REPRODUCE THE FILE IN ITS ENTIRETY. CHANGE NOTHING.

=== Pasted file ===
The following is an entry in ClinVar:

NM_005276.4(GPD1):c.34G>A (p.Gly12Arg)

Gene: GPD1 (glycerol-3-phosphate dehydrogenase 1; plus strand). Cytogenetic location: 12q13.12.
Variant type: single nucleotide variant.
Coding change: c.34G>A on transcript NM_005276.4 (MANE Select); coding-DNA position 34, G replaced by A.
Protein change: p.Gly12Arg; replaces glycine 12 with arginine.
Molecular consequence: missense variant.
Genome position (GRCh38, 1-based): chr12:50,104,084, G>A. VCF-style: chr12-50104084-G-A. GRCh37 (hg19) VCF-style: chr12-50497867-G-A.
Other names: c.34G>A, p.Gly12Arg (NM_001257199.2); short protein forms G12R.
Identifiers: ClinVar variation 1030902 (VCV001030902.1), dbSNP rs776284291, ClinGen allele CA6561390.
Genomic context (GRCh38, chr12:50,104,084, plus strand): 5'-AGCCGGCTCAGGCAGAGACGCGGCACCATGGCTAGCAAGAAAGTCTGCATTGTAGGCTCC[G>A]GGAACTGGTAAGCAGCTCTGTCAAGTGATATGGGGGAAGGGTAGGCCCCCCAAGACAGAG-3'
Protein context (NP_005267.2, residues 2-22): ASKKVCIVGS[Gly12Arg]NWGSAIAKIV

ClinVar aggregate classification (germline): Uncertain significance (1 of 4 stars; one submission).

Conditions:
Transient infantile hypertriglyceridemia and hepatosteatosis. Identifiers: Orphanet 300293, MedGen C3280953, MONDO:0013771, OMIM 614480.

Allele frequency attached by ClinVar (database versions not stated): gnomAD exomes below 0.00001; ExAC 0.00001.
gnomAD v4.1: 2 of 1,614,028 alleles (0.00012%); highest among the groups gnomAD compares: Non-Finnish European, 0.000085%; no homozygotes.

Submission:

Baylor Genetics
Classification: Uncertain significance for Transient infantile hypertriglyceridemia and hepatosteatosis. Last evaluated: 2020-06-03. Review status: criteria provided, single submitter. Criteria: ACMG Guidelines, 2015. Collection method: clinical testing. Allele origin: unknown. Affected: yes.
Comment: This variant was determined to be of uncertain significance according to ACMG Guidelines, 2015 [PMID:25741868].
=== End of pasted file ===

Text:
The following is an entry in ClinVar:

NM_005276.4(GPD1):c.34G>A (p.Gly12Arg)

Gene: GPD1 (glycerol-3-phosphate dehydrogenase 1; plus strand). Cytogenetic location: 12q13.12.
Variant type: single nucleotide variant.
Coding change: c.34G>A on transcript NM_005276.4 (MANE Select); coding-DNA position 34, G replaced by A.
Protein change: p.Gly12Arg; replaces glycine 12 with arginine.
Molecular consequence: missense variant.
Genome position (GRCh38, 1-based): chr12:50,104,084, G>A. VCF-style: chr12-50104084-G-A. GRCh37 (hg19) VCF-style: chr12-50497867-G-A.
Other names: c.34G>A, p.Gly12Arg (NM_001257199.2); short protein forms G12R.
Identifiers: ClinVar variation 1030902 (VCV001030902.1), dbSNP rs776284291, ClinGen allele CA6561390.
Genomic context (GRCh38, chr12:50,104,084, plus strand): 5'-AGCCGGCTCAGGCAGAGACGCGGCACCATGGCTAGCAAGAAAGTCTGCATTGTAGGCTCC[G>A]GGAACTGGTAAGCAGCTCTGTCAAGTGATATGGGGGAAGGGTAGGCCCCCCAAGACAGAG-3'
Protein context (NP_005267.2, residues 2-22): ASKKVCIVGS[Gly12Arg]NWGSAIAKIV

ClinVar aggregate classification (germline): Uncertain significance (1 of 4 stars; one submission).

Conditions:
Transient infantile hypertriglyceridemia and hepatosteatosis. Identifiers: Orphanet 300293, MedGen C3280953, MONDO:0013771, OMIM 614480.

Allele frequency attached by ClinVar (database versions not stated): gnomAD exomes below 0.00001; ExAC 0.00001.
gnomAD v4.1: 2 of 1,614,028 alleles (0.00012%); highest among the groups gnomAD compares: Non-Finnish European, 0.000085%; no homozygotes.

Submission:

Baylor Genetics
Classification: Uncertain significance for Transient infantile hypertriglyceridemia and hepatosteatosis. Last evaluated: 2020-06-03. Review status: criteria provided, single submitter. Criteria: ACMG Guidelines, 2015. Collection method: clinical testing. Allele origin: unknown. Affected: yes.
Comment: This variant was determined to be of uncertain significance according to ACMG Guidelines, 2015 [PMID:25741868].